Apr. 8th, 2011 03:52 pm (UTC)
No, Deirdre, she wouldn't go to conventions. (I once had to write a long letter to her explaining why D & D role playing was NOT the work of the devil. I'm not sure I convinced her and she'd definitely look askance at large gatherings of SF & F folk.)

The question was a poorly executed attempt to suggest that the sneaky-evil sister in your story reminded me of that particular sister of mine. Sigh. My written personal jokes have been falling flat lately. Maybe I'd best rein in that urge-to-quip for a while. : > }
Apr. 8th, 2011 08:18 pm (UTC)
Oh, dear, didn't mean to squelch your fun! Quip away.

When I was a kid, my brother taught me, all too well, an automatic reflex to react to quips in ways that, well, squelched his fun, seeing as how the fun from quips he shared with me was nearly always at my expense. Now, of course, as often as not, the reflex serves me poorly.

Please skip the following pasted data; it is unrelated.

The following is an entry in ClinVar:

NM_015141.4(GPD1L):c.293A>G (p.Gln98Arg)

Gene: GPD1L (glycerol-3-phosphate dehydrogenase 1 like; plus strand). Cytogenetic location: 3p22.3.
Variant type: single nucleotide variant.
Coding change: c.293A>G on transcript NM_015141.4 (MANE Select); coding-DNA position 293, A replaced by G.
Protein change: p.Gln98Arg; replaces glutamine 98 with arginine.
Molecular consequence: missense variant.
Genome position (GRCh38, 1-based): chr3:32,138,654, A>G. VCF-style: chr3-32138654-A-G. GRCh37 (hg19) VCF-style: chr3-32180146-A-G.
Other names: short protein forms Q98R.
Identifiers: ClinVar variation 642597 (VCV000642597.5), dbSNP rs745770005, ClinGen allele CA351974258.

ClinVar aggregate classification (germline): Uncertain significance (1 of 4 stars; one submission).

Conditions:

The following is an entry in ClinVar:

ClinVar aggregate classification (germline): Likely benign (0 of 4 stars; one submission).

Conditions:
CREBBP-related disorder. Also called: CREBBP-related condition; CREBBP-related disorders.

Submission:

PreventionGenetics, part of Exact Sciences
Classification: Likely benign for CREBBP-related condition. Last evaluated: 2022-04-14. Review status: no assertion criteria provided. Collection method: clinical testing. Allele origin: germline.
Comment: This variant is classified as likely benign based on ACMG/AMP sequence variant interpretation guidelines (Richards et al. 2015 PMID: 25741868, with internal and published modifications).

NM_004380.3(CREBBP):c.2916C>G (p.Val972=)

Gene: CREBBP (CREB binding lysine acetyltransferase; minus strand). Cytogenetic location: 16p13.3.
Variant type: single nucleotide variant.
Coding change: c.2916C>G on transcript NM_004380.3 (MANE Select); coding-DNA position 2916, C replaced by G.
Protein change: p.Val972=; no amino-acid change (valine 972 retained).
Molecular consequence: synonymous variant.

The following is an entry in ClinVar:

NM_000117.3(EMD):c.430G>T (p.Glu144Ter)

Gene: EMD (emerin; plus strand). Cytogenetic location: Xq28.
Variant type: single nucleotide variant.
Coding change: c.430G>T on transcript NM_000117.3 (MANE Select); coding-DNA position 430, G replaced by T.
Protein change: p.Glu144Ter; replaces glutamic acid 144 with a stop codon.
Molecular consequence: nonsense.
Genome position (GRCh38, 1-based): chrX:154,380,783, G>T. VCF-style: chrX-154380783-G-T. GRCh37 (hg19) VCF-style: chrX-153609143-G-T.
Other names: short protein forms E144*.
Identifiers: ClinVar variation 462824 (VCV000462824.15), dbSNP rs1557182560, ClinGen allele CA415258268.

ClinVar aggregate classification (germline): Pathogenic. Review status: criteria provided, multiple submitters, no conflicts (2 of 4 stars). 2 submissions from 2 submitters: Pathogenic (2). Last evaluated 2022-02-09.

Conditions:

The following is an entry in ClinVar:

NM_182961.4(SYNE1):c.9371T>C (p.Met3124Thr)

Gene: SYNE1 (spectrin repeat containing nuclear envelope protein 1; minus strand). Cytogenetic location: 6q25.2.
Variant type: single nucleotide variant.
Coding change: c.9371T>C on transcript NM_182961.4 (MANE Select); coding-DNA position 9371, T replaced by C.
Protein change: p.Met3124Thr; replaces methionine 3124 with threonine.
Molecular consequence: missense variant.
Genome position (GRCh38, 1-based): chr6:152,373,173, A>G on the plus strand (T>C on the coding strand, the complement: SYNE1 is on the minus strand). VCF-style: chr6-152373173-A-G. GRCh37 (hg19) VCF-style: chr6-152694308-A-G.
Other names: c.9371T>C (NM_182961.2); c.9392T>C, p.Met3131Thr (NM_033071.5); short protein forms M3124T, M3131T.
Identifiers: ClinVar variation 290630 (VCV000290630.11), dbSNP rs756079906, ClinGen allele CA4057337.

Apr. 8th, 2011 02:04 pm (UTC)
Stupendous story!
Deirdre, I cannot believe, with all the magic floating around, that I didn't see that twist coming at all. Stupendous work, I love it!
Apr. 8th, 2011 08:29 pm (UTC)
Re: Stupendous story!
Thank you!

I'm glad you stopped by!
Apr. 8th, 2011 02:47 pm (UTC)
John Wiswell, http://johnwiswell.blogspot.com
Congratulations on finishing something before Saturday! I can tell you have an affection for this world through your descriptions and the central relationship.

“Mother—I—we thought you a prisoner.”

“I was—I—“

I'm not certain how to read these lines. I think they're supposed to be read as stammering. In the LJ setup, the dashes are very long, though copying and pasting them shortens them up.
Apr. 8th, 2011 08:27 pm (UTC)
Re: John Wiswell, http://johnwiswell.blogspot.com